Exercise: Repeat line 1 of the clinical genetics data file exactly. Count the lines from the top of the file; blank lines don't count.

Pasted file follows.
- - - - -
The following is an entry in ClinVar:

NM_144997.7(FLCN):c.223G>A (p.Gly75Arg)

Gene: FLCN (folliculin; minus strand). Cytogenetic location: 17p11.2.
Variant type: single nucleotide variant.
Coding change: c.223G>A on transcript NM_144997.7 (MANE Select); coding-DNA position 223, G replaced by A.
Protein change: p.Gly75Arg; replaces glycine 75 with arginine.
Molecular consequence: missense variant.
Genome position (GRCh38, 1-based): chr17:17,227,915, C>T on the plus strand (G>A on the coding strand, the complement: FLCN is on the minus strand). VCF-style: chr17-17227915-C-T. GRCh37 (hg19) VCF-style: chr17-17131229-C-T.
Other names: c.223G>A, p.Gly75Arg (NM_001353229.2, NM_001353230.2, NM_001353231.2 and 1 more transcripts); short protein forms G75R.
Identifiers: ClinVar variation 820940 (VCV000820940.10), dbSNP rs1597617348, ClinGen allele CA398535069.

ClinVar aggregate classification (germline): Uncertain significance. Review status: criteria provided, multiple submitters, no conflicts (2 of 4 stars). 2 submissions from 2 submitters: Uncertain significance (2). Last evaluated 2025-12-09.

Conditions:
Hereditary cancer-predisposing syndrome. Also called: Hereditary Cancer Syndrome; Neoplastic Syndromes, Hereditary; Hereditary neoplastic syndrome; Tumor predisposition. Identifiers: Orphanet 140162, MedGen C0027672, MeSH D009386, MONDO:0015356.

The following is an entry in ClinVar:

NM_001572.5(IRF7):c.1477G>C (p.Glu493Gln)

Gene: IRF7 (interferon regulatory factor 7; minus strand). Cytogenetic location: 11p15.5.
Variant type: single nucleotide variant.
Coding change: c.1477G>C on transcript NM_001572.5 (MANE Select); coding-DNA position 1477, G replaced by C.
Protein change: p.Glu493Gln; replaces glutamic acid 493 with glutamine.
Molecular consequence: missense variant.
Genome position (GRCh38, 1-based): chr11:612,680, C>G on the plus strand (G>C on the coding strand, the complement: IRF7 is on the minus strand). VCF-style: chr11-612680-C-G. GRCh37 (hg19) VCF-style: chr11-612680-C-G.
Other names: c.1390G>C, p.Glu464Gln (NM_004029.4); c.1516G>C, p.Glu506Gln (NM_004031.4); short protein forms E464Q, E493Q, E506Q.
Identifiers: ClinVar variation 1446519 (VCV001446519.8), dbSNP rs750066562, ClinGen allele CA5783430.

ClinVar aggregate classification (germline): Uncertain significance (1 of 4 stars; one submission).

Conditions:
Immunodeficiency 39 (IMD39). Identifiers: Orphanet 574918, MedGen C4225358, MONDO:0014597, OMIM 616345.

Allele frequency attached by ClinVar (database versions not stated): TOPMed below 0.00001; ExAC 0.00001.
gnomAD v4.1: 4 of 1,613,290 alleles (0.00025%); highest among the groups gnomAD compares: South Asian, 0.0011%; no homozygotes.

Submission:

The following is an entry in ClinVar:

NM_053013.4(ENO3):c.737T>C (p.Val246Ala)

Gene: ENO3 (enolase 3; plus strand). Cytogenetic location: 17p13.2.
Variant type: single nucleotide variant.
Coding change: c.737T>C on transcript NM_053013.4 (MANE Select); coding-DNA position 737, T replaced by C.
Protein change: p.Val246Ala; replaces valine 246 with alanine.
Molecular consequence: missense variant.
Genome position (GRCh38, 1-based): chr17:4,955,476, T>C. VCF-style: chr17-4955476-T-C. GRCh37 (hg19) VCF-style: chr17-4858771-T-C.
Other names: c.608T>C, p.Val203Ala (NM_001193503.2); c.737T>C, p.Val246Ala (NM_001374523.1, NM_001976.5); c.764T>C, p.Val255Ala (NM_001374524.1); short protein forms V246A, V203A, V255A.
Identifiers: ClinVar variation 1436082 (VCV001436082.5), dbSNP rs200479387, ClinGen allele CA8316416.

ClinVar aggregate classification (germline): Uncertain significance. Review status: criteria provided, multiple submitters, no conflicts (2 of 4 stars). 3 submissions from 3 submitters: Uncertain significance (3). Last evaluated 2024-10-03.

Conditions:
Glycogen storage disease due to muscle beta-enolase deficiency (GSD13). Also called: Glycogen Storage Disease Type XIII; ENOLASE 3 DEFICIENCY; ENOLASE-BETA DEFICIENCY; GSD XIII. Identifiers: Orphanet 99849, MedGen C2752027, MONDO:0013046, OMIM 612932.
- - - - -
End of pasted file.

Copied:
The following is an entry in ClinVar: